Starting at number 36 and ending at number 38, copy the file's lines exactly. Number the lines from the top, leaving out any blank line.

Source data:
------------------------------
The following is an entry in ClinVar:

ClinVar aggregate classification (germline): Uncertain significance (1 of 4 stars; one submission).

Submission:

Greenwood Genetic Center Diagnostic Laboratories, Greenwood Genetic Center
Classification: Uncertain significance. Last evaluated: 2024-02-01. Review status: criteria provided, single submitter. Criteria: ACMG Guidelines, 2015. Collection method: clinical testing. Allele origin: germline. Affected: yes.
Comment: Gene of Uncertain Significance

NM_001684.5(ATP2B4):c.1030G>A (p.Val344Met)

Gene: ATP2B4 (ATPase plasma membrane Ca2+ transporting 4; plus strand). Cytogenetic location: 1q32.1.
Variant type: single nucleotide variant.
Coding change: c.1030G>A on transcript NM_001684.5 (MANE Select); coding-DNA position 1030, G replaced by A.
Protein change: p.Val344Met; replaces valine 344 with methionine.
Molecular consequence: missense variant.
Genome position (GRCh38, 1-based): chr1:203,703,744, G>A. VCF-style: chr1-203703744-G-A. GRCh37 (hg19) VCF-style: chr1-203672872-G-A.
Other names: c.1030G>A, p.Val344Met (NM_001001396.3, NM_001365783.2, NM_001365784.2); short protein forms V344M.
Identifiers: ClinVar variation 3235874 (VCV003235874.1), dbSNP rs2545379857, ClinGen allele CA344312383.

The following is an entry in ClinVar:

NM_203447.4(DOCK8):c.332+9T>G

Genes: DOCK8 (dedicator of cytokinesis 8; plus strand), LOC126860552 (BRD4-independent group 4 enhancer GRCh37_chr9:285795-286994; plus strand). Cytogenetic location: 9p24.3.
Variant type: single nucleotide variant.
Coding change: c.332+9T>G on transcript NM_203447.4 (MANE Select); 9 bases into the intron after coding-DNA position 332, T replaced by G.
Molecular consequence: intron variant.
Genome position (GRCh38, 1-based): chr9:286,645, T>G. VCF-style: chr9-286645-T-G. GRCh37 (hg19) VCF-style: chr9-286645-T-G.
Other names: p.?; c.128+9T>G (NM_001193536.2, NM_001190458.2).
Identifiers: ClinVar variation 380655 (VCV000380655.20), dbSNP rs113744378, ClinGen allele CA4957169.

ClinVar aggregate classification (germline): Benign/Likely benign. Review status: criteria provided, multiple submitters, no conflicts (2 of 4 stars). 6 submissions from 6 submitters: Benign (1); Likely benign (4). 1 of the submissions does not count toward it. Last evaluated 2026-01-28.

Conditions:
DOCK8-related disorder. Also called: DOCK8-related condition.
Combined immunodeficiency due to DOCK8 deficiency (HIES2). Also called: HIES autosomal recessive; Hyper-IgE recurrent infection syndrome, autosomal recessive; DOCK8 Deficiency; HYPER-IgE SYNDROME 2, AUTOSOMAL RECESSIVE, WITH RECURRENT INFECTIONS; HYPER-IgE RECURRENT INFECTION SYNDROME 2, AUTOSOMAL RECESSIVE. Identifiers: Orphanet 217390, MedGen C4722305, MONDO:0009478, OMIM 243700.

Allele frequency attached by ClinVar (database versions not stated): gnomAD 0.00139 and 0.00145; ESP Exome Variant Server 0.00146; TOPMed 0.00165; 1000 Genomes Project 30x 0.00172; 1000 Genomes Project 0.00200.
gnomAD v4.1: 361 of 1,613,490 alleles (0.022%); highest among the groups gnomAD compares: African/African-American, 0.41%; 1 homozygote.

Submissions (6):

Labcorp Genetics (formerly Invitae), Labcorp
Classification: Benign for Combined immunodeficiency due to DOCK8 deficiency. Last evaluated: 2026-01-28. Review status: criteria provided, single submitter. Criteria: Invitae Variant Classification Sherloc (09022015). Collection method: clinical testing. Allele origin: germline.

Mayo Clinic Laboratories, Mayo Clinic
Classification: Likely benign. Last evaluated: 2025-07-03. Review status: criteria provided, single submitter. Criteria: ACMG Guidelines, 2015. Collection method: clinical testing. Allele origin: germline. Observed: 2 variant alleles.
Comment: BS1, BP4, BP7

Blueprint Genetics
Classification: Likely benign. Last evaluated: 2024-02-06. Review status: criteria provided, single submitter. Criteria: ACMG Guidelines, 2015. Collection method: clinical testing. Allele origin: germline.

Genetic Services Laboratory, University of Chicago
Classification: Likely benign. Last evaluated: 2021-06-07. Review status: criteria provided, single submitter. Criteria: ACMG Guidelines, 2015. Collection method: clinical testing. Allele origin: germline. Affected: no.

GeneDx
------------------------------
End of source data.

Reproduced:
Comment: BS1, BP4, BP7

Blueprint Genetics
Classification: Likely benign. Last evaluated: 2024-02-06. Review status: criteria provided, single submitter. Criteria: ACMG Guidelines, 2015. Collection method: clinical testing. Allele origin: germline.